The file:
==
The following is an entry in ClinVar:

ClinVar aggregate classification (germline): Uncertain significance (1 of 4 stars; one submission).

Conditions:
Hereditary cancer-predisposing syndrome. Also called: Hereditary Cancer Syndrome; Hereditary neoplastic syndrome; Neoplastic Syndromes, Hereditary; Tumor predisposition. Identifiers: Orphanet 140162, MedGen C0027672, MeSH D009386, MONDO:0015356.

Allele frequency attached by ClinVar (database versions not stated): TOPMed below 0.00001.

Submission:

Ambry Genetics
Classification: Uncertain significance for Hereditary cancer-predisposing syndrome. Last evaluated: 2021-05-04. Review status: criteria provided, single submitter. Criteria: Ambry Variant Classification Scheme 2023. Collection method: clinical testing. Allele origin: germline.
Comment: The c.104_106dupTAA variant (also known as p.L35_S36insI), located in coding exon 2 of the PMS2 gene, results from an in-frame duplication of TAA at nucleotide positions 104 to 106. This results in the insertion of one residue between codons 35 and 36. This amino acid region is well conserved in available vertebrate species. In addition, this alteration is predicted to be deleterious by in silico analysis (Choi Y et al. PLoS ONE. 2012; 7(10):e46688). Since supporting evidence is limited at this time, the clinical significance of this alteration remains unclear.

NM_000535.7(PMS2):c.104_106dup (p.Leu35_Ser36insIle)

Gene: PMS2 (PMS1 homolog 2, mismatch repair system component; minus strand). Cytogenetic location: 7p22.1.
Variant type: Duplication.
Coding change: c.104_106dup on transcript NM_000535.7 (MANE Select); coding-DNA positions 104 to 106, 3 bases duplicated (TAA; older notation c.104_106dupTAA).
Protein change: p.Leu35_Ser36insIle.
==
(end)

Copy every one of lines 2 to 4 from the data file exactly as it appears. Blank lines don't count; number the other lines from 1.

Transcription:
ClinVar aggregate classification (germline): Uncertain significance (1 of 4 stars; one submission).

Conditions:
Hereditary cancer-predisposing syndrome. Also called: Hereditary Cancer Syndrome; Hereditary neoplastic syndrome; Neoplastic Syndromes, Hereditary; Tumor predisposition. Identifiers: Orphanet 140162, MedGen C0027672, MeSH D009386, MONDO:0015356.